Except for Theotokas’ Essay on America (Δοκίμιο για την Αμερική), which had the good fortune to be re-published a few years ago, travel writing of this type is difficult or impossible to find on the shelves of Athenian bookstores. When I looked for Land of America at a well-known bookstore in downtown Athens, clerks told me that it was the first time they had heard that Venezis had written a book of this sort. Perhaps this is because, in the age of globalization, trips to America have lost some of the magic and myth that used to surround them. Already in the 1970s, as Vassilis Lambropoulos writes, “with the spread of cinema and even more the advent of television in Greece, travel writing is losing its primary function and sparkle. The public does not need the guidance of an eyewitness to get to know foreign countries.”

Αμερικανική γη (Land of America) by Elias Venezis

Αμερικανική γη (Land of America) by Elias Venezis

Unlike the other writers and intellectuals who visited the U.S. in the 1950s and 1960s, Venezis began his long journey without the support of the American government. The famous program of cultural exchanges sponsored by the the U.S. Information and Educational Exchange Act of 1948, popularly known as the Smith-Mundt Act, does not seem to have been implemented immediately in Greece. What is certain is that Elias Venezis and his wife either did not know about or did not expect American government support when they decided in the summer of 1949 to cross the Atlantic. On the opposite shore was Venezis’s brother, Thanos Mellos and his wife, the mezzo-soprano Eleni Nikolaidi, who had settled there just a year before.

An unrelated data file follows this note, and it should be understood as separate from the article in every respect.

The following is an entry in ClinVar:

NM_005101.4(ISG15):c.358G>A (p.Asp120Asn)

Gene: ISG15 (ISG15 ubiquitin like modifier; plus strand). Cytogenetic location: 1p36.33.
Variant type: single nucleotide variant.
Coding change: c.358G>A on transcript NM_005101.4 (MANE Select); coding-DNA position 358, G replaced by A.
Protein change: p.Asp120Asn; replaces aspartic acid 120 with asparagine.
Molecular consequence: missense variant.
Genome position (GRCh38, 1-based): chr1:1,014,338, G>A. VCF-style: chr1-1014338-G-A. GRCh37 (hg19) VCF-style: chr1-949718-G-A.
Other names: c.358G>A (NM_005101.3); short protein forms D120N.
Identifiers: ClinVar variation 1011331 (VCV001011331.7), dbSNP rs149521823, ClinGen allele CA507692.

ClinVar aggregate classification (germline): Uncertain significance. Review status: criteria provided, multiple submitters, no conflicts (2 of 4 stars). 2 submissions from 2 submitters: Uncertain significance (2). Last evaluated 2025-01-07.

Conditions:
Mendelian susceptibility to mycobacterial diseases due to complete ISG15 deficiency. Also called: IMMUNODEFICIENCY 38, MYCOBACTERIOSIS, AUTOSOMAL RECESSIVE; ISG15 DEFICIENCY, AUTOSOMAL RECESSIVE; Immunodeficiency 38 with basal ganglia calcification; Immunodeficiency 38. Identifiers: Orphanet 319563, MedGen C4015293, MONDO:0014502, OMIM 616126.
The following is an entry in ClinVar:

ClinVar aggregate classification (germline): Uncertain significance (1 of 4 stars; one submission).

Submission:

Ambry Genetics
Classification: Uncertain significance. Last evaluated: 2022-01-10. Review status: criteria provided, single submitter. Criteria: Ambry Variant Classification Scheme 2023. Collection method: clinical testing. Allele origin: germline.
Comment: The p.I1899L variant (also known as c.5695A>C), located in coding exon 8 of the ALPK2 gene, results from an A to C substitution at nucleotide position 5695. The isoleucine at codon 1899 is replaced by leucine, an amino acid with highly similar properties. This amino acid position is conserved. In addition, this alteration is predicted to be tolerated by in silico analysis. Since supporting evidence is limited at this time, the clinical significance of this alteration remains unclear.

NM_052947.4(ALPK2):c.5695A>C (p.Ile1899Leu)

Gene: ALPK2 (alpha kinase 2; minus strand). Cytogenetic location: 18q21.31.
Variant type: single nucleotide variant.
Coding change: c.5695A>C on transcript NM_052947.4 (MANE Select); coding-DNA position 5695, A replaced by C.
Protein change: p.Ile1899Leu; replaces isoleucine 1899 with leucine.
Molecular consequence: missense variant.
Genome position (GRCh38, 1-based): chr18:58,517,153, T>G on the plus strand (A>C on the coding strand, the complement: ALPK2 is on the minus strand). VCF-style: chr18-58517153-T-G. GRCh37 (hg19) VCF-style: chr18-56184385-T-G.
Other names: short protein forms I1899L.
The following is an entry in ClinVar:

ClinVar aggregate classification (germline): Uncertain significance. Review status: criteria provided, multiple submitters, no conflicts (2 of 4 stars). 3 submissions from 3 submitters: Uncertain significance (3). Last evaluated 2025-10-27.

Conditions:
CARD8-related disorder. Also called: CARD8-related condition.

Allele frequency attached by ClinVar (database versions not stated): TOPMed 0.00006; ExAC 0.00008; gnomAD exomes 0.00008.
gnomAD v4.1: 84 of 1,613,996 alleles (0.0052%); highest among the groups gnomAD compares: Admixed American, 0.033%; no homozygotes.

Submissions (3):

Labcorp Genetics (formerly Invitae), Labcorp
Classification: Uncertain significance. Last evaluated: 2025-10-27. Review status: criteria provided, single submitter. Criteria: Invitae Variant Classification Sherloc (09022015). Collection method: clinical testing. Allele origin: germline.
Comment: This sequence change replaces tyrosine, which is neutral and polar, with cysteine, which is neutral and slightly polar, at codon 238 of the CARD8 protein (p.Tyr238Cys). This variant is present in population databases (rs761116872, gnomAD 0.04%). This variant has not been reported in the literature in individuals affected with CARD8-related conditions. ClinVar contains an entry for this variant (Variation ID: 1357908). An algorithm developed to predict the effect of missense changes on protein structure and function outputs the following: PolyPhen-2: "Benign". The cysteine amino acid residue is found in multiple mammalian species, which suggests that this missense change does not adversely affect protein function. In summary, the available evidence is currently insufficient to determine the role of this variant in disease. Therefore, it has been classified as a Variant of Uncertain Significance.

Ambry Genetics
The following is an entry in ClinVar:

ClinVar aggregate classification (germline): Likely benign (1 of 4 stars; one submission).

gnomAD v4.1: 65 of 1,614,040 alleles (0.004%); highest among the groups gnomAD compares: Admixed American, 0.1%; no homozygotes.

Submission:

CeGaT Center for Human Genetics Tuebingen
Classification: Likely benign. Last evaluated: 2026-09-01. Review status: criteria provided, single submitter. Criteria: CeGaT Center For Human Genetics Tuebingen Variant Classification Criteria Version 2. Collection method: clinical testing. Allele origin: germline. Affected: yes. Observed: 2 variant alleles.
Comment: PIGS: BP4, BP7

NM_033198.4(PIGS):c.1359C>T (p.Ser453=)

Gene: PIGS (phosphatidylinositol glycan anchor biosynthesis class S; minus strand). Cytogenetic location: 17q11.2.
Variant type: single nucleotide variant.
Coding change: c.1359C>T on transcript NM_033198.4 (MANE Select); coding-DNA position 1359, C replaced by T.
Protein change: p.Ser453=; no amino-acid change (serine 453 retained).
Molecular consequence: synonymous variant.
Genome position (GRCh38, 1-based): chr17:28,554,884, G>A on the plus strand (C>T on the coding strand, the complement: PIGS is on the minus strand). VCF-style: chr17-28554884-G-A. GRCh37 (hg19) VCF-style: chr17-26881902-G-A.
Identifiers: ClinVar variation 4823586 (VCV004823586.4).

Thanos Mellos wrote to his brother Elias and his wife on May 6, 1949, from New York: “I’ve told Elias that a place has been confirmed for his trip to America on a merchant ship that sails from a port in France. Perhaps there’s a way he can embark even from Greece. The trip won’t cost a cent. The steamship owner’s a friend of ours, and he’s offering it to us for free. You only have to get your papers ready, Elias, and send me a telegram.” Read the rest of this entry »